The medical community and legal professionals use the term “failure to diagnose” when your provider cannot reach a diagnosis. Sometimes, your Mississippi medical provider’s failure to diagnose may lead to patient harm and potential legal ramifications.
Reasons for a failure to diagnose
A medical provider may fail to diagnose for any of the following reasons:
- Your symptoms occur commonly in a variety of conditions.
- You may seek the advice of the wrong type of specialist.
- You may have multiple conditions, which makes the diagnosis harder to conclude.
- Your specific condition may not use a single diagnostic procedure or tool.
- The condition may occur rarely.
- You may not divulge important information about your eating or drinking habits that could help pinpoint a diagnosis.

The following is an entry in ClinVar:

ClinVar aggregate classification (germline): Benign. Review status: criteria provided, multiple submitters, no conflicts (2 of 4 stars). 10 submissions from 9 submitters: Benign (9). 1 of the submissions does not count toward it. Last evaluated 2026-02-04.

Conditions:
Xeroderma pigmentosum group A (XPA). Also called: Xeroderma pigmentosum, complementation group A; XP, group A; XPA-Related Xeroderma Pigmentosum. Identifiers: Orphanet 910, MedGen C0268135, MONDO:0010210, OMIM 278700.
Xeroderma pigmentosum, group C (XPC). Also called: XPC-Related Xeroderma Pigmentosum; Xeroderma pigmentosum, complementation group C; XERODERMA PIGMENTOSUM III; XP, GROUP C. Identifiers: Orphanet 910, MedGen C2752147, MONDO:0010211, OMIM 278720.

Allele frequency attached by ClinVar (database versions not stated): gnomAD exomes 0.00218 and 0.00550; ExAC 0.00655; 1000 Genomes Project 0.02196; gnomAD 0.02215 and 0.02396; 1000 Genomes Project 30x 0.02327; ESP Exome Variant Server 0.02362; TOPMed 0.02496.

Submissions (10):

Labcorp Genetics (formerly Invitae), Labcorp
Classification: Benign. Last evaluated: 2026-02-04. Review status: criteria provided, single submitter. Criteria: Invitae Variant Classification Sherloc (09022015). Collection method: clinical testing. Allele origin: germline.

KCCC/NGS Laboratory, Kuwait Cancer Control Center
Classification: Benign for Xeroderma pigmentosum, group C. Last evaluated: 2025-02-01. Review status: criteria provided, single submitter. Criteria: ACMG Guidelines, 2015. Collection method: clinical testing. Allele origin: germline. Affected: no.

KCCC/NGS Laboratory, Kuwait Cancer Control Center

Malpractice vs. negligence
If the failure to diagnose resulted in additional injury, you might file a medical negligence or malpractice lawsuit. If you seek to file a medical malpractice lawsuit, you must prove that your medical provider intentionally made a mistake while they were aware of the potential negative consequences. On the other hand, negligence occurs when a provider makes a mistake without being aware of the potential harm.
Common results of a failure to diagnose
An accurate diagnosis of your condition allows you to receive proper treatment. If your provider cannot diagnose you, the following may happen:
- The provider may tell you that your symptoms are not real.
- Your provider may make up a fake diagnosis.
- Your provider may prescribe treatment that only makes you feel worse.
- Your condition may worsen while you wait on a proper diagnosis.
All medical providers are human and may make mistakes. However, if this mistake causes you harm, they have not fulfilled their duty to care for their patient.